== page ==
For one, compact cities are environmentally friendly cities. When people live closer to the important places in their life they rely less on day-to-day transit. Currently, on-peak buses are packed, so more demand for public transport will require more services. That means more diesel burnt, more carbon emitted and a worse outlook for our environment. The ‘fairer fares’ proposal unfairly burdens our planet.

Further, sprawling students means a sprawling student community. We think it’s really nice to live in Aro Valley, to only have to walk five minutes down the road when we go to parties and to be able to catch up with mates without too much effort. There’s an inescapably geographical element to community, and in Wellington we’re lucky. Other places don’t have it this good. Aucklanders (who have student discounts on public transport) don’t have any real student community; people typically commute into campus from as far away as the Shore or Mt Eden. It would suck to live like that – a half-hour commute just to grab a beer with some mates. Dense cities are simply nicer to live in.

We love that Wellington is so compact. We can walk or bike everywhere; our friends are our neighbours and our favourite haunts are just down the street. We should celebrate that. We don’t understand why VUWSA wants to sacrifice that compactness in the name of helping students who, for the most part, already have it pretty good. Truly fair fares are ones in which students pay their fair share.

 

Response to No:

Bullshit. Me and my flatmates definitely don’t feel privileged when we live in mould cause we can’t afford the power bill. In fact, we are among the hundreds of thousands who are struggling. The Community Services Card is there for those that need it and you know what? 90 per cent of students are entitled to one.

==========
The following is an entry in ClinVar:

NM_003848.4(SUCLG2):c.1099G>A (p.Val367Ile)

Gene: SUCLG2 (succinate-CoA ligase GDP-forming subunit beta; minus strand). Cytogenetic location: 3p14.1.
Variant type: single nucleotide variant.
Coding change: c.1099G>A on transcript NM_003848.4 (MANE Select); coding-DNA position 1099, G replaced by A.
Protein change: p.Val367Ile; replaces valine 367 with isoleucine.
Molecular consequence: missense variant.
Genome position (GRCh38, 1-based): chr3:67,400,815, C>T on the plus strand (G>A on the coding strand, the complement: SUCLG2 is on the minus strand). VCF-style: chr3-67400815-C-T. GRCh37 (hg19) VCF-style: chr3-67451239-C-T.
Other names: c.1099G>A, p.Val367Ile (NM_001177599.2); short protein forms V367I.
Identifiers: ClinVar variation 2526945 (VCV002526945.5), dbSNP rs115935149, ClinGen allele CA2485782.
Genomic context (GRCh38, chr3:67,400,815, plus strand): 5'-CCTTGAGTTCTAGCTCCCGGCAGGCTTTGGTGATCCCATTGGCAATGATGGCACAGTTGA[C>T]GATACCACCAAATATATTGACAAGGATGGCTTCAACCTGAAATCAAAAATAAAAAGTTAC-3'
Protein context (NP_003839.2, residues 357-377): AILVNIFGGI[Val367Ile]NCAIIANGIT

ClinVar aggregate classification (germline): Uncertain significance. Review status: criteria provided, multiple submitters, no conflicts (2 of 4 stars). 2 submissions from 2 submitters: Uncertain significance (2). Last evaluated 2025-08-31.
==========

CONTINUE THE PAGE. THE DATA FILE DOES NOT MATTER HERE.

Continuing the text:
It would be great if we lived in a city that had affordable healthy flats in the CBD. Not sure if you’ve noticed, but Wellington doesn’t. Fairer Fares will have a huge impact on our ability to feed ourselves, create equal access to education and increase the efficiency of our public-transport system.

——

The Fairer Fares campaign, launched by VUWSA in March this year, aims to get a tertiary concession for all public transport in the Wellington region.

Led by Wellbeing and Sustainability Officer Rick Zwaan, the campaign has already been well-received by a number of students, with more than 1500 signing petition postcards, and over 200 emailing councillors through the campaign’s website.

The campaign needs the support of the majority of Wellington Regional Council’s 13 councillors in order to be successful.

VUWSA is the key organisation funding the campaign, and has put $10,000 towards the cause so far.

The Fairer Fares Forum, a public meeting to discuss the campaign, will be held in the Hub on Wednesday 8 May at 1 pm.

More information and a form to submit your view to Wellington Regional Councillors can be found at fairerfares.org.nz.

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  1. Rory says:

    Rick you suck!

    BALLZ